By this point, indie-rock reunions have sprung into an unsurprising, even expected occurrence. It’s becoming as dependable as the changing of the seasons that every few months a defunct, well-loved, much-missed band will be getting back together, possibly for a tour on the strength of a classic album to be played in sequence. Folks these days either choose to dig this phenomenon, dismiss the practice, or take it on a case by case basis (that’s my position), but time was that the very idea of indie reunions sharply divided the small segment of the populace who cared about the bands in question, half salivating like Pavlovian canines at the prospect of being able to glimpse a group that broke up six days after they discovered them, the other half incensed at the unadulterated nerve of a revered band daring to soil their legacy by getting back together obviously for the bucks and recognition. This latter attitude was/is more prevalent in folks that haven’t yet been stricken with the harsh reality that grownups under late capitalism have to make a living somehow; either get the band back together or take that job as an assistant manager at Home Depot. Maybe majoring in Russian Lit wasn’t such a smart idea. Personally, I find reunion activity far less bothersome than stumbling onto a (once) meaningfully resonant song being used to sell buckets of fried chicken, but maybe that’s just my hang up. I’d actually site two indie reunions as the impeccable yardsticks upon which all others must be judged: Mission of Burma (one of the greatest of all rock bands finally getting something resembling their due) and Dinosaur Jr. (in two words; emotional healing). It was also huge that both units recorded new material that registered as more than worthy of their storied reputations. This is the tack now being attempted by the “classic” lineup of Guided by Voices, and it’s a smart maneuver. This incarnation of the band featured vocalist/songwriter extraordinaire Robert Pollard, guitarists Tobin Sprout and Mitch Mitchell, drummer Kevin Fennell and bassist Greg Demos, and in the mid-‘90s they proved an absolute machine of disheveled song form spread over an impressive spate of now revered LPs; ambitious, sloppy and angelic while obviously hung-over and reeking of cigarettes. Crowned by the press as ambassadors of low-fi, like their other American counterparts Pavement and Sebadoh they didn’t really fit (or quickly outgrew) that descriptor. Instead GBV in their Scat/early Matador run felt like an improbably solid set of classic rock played through an AM radio and then run through a Cuisinart, the whole mess then stitched together with day-glow yarn by a clove-smoking corduroy-clad freckle-faced seamstress. The results were familiar yet fractured. And classic-era Guided by Voices was very much about records, so any rejoining of forces that didn’t include new material would’ve been anti-climactic at best. Their new album LET’S GO EAT THE FACTORY has just been released, but please don’t sleep on the DOUGHNUT FOR A SNOWMAN 7-inch that hit racks last month (last year!!!) amid all the holiday hoopla. The A-side title track is a brilliant piece of ‘60s psyche-tinged and Anglo-inspired pop foofery, led in by cheap lilting flutes before settling into a snapshot of Move-inspired guitar glisten. Quality foof is always at a premium, and while the 1:44 of “Doughnut…” is a bit (or a lot) of a tease, this specific incarnation of GBV was always a teaser of the highest order; part of the rascally appeal of the band was how they would frustrate expectations across the board, not just in song lengths but in the half-dozen or so pop/rock modes of the songwriting and delivery. It’s nice to know this bunch is able to tap back into an operational groove quite similar to their mid-‘90s modus operandi. Regardless, the rainbow-sugar ache of “Doughnut…” is right up my alley, so I’m not carping one teensy bit. But the flipside really conjures the GBV or yore with four tracks spread across its wax. “So High”’s forty seconds is the excerpted flute bit from the A-side in its entirety, and that’s a fine gesture. But the manner in which all of the brief passages blend into a tattered and inspired collage of fragmentary song spirits really proves that these gents are totally on top of just what made them such a valuable collective. Nothing hits the 90 second mark, and “Fish on My Leg” even includes the lyric “clown prince of the menthol trailer”, which GBV diehards obviously know was the title of a 1994 EP released on Domino. That the tune feels like it could’ve been recorded as far back as ‘87’s SANDBOX (and yes that’s definitely pre-“classic” era) gooses my gizzard but good. B-side closer “One Two Three Four” is an outstanding bit of Tobin Sprout’s widely underrated song craft (check out his ’96 solo-joint CARNIVAL BOY if you don’t believe me), sounding like a piece of ephemera from '80s-era R.E.M. if the Athens boys had somehow been more influenced by The Lemon Pipers and less smitten with the Byrds/Velvets. It’s twee but still stately, and it’s a fantastic closer to a bite sized morsel of GBV’s reignited essence. Asking for another BEE THOUSAND is ludicrous, and it’s too early to really gauge LET’S GO EAT THE FACTORY’s level of quality (initially it feels great but somewhat lesser in roughly equal returns), but if they manage to stick together they might just prove capable of knocking out another masterpiece. Here’s hoping.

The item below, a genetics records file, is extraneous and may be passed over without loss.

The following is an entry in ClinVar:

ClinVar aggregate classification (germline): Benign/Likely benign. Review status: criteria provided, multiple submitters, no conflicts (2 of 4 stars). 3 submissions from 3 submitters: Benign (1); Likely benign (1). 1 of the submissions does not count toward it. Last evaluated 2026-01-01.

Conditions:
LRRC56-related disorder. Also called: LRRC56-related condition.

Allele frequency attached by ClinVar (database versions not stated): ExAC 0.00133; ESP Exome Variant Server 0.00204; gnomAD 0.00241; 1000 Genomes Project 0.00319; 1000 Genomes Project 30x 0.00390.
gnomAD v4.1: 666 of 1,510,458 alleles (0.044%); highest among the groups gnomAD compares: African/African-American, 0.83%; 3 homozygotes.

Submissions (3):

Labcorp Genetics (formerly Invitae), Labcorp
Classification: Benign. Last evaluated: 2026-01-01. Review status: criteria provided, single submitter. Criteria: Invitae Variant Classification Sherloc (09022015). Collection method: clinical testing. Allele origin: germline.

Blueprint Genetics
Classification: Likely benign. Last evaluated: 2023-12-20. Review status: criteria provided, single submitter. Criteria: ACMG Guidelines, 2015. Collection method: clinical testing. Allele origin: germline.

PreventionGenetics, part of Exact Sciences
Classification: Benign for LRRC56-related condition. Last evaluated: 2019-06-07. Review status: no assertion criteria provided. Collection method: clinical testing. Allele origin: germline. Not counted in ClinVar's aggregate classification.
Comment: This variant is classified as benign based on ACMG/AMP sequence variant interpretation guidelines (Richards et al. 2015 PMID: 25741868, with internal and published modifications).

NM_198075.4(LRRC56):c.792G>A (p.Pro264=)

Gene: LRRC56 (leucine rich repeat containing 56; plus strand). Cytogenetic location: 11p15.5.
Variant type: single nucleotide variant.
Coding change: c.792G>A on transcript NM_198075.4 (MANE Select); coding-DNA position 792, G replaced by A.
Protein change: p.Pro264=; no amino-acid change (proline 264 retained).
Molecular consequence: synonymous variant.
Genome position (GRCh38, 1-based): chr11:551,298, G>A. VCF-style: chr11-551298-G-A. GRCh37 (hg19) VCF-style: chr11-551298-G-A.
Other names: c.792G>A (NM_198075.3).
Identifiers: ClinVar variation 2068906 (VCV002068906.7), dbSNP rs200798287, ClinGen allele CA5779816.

The music and art of Herman Poole “Sonny” Blount aka Sun Ra is one of the truly unique gifts of the 20th century. Often categorized as belonging to the avant-garde/free/experimental wing of jazz music’s complex architecture mainly due to the mammoth discography of his indefatigable and often downright remarkable (not to mention improbable) big-band the Arkestra, the man was simply unable to be roped in by the structural rigidity of any one genre. And of all the musicians that defined the original avant-jazz impulse, he was essentially the last (save for perhaps Albert Ayler) to be widely accepted and canonized as a master of advanced improvisational strategies, though this doesn’t mean he’s close to getting his stately mug immortalized on a postage stamp; a dozen years into a fresh millennium and nearly two decades since his death Sun Ra can still be a polarizing figure. And it’s not just dastardly moldy conservative figs that are planting sticks firmly in the ossified mud of convention. Some drastically serious fringe sound connoisseurs persist in decrying Ra’s inherent theatricality and mystical eccentricity as being inferior to the far more direct recording/performance approach of (for one example) fellow avant-garde pianist Cecil Taylor. Of course this po-faced attitude misses the point of the music’s multi-faceted pleasures by a couple thousand miles, but if the uncomprehending or disapproving didn’t hinder Sun Ra while he was alive then it shouldn’t get under the skin of his fans in the present; the fathoms deep imagination and personality of such an uncompromisingly brilliant figure will likely set off the killjoy buzzers in those ruffled by his charms for decades to come. In 1992 Evidence Records commenced a beautifully done reissue program that combined a vital batch of previously quite rare Arkestra releases onto twofer CDs, a project that culminated in ’96 with the appearance of the double-disc compilation THE SINGLES, an endeavor of heavy, loving toil that made it abundantly clear just how splendidly eclectic Sun Ra was from the very start. Upon absorbing THE SINGLES first disc, one aspect that many youthful partisans of the Arkestra needed to wrap their lobes around was just how deeply Ra embraced ‘50s vocal group dynamics. It’s important to understand that lots of folks during this period were introduced to him through punk rock, or more specifically from the mass exodus into other sonic realms after punk started getting boring or at least overly predictable. It was common knowledge at this point how Sun Ra had evolved out of the pre-bebop tradition, working early with singers like Wynonie Harris, Lil Green and most notably as pianist /arranger for the big-band of Fletcher Henderson. An absolutely crucial figure in the history of “hot” jazz, Henderson’s fine body of work also serves as a direct influence and stylistic anchor for the subsequent decades of Ra as groundbreaker. That the Sun man’s “out” was intrinsically tied to the “in” of Henderson (or Don Redman or Sir Duke his own distinguished self) was no surprise, but a tangible and non-fleeting link to doo-wop was a bit of a head-scratcher at the time, and ultimately in the best way possible. Back in ‘09 Miriam Linna and Billy Miller, the fine husband and wife team that fuels Norton Records’ unending excavations into the worlds of exemplary crud decided to wax up a stupendous group of LPs collecting the fruits of Sun Ra’s “doo-wop-era”, much of it previously unreleased, and anybody that’s a sucker for the undying charge of uncut American brilliance should stock up on all three. INTERPLANETARY MELODIES is a particularly strong entry point, presenting a wealth of distinct material from within a form not particularly noted for its vistas of diversity. The record combines recordings actually issued on extremely limited 45s via Ra’s legendary and vastly significant artist-run label Saturn with unreleased songs captured through a crude but effective ‘50s-era home tape machine, and the mix of relative polish and warm raw sparks is a beauty to behear. The Cosmic Rays display an elevated panache on the opening five tracks, particularly on the two issued takes, and if given the extra promotional muscle from an established label (like Chess, to pick an imprint based in Chicago, Sun Ra’s operational base at the time) they could’ve easily developed into chart material. In contrast to the Rays’ modest but rather obvious pop inclination, The Crystals’ “Honey in the Bee Box” initially feels like a zonked if rather limited lark. Clearly a rehearsal tape, featuring bits of laughter and even audible discussion, it’s only after listening a few times that the participants sly transformation of the tune from an inspired goof to an instant bit of oddball pop brilliance becomes plain. Courtesy of the Nu Sounds comes “Spaceship Lullaby”, a striking piece of Ra arcana that pushes the by now firmly established vocal group sensibility into the realms of pure sci-fi spectacle that eventually came to define the many permutations of the Arkestra; lyrically the song directly references both “Interplanetary Music” from WE TRAVEL THE SPACEWAYS and “Rocket Number Nine Take Off From the Planet Venus” from INTERSTELLAR LOW WAYS, and its slightly over two minute running time justifies the price of INTERPLANETARY MELODIES all by its lonesome. In addition, “Africa” (also by the Nu Sounds) is a crafty piece of exotica influenced grooving that should inspire an appreciative doffing of the lid from any Chico Hamilton fan. But the whole damn show might just be stolen by the two cuts featuring Juanita Rogers. “Teenager’s Letter of Promises”, credited to Rogers and Lynn Hollings with Mr. V’s Five Joys was already available on THE SINGLES, but any appearance from its booming, echo-voiced narrator and tales of adolescent love-battles is a welcome one. However it’s an a cappella rendition from Ms Rogers titled "Love Letters Full Of Promises" that’s enough to make even the most hardened heart lean against a chilly lamppost and shed a tear of commiseration. It’s certainly true that Sun Ra doesn’t play a note on this track, but the manner in which the guy’s spirit infuses the whole of INTERPLANETARY MELODIES, even those moments where he’s in a more limited or advisory role, more than makes up for the lack of abstract firepower that infuses so many of the Arkestra’s masterworks. This record, along with its two equally essential counterparts, spotlights an enormously successful period of growth from one of modern music’s true giants. It’s an indispensible piece of the intricate jigsaw that is the lifework of Le Sony'r Ra, a panorama that’ll easily transcend a couple hundred lifetimes spread throughout the incalcuable reach of galaxies infinite and unknown.